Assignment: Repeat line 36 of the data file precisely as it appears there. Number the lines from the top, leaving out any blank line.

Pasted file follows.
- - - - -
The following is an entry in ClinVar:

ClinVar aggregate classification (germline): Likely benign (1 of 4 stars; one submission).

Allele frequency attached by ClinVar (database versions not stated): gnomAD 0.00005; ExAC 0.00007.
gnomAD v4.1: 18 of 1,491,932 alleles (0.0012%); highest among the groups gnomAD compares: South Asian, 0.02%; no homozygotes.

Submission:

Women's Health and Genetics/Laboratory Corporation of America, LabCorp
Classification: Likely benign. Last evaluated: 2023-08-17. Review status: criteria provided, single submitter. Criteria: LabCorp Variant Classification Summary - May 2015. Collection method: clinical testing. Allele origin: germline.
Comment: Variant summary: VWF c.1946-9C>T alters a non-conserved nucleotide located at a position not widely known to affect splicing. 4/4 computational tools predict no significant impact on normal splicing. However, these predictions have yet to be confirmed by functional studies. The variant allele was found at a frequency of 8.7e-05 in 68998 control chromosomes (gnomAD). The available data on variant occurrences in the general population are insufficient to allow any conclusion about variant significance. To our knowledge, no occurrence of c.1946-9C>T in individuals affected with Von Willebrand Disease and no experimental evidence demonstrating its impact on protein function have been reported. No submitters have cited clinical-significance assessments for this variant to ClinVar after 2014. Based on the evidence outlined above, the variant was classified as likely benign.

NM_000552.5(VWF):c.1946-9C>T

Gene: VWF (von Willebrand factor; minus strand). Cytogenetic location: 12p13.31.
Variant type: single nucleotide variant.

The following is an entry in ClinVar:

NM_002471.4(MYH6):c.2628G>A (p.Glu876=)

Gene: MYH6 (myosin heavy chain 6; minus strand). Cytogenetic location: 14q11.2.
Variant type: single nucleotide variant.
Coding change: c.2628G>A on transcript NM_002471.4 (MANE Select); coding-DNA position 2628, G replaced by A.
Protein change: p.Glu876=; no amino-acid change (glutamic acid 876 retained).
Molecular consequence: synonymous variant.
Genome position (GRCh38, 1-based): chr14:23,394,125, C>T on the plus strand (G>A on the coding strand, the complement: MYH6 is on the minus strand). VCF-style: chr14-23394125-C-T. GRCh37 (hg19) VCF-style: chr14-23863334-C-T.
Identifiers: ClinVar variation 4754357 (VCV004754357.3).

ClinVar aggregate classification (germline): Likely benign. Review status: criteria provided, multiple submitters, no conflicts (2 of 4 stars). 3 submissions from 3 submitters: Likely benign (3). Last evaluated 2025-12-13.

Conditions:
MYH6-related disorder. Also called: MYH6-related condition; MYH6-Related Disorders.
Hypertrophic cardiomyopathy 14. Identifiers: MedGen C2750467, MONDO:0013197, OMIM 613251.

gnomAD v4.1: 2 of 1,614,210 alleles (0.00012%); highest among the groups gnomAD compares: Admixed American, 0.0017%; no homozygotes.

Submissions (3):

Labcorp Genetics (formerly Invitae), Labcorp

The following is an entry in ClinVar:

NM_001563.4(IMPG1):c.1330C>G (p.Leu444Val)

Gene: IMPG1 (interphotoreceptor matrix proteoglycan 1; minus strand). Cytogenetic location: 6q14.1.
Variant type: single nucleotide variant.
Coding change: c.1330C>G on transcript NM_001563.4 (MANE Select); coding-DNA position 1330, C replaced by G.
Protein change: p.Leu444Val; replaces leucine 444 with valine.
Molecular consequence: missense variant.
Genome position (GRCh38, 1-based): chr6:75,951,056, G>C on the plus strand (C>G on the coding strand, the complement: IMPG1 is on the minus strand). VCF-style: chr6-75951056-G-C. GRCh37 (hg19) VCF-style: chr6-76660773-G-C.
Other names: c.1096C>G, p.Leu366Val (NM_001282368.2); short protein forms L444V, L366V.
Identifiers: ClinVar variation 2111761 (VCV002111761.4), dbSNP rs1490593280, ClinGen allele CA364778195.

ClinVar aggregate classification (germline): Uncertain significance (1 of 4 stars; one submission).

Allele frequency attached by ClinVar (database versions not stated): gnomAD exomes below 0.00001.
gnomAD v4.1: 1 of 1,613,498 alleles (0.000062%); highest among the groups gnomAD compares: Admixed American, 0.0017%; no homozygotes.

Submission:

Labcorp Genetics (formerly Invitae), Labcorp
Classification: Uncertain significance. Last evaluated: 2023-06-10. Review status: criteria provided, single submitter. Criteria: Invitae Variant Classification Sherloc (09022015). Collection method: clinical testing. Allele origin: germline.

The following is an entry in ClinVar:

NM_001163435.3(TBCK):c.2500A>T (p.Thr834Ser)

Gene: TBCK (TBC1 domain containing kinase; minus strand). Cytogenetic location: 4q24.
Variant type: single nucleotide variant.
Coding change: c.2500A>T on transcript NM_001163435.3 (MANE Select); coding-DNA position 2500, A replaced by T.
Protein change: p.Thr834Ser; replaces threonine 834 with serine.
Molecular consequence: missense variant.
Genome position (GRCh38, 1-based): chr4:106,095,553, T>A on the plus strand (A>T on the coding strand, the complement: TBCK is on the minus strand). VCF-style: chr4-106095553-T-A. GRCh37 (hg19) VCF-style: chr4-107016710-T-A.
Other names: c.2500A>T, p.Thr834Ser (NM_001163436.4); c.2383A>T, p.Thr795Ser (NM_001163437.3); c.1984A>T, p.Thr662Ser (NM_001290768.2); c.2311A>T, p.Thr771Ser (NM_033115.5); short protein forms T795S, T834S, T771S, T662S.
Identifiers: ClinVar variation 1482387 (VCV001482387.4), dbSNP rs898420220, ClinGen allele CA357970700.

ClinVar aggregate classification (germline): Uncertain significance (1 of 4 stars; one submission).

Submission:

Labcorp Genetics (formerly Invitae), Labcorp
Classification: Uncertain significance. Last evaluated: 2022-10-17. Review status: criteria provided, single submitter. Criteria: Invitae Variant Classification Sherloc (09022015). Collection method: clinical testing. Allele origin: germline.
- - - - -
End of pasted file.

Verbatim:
Other names: c.1096C>G, p.Leu366Val (NM_001282368.2); short protein forms L444V, L366V.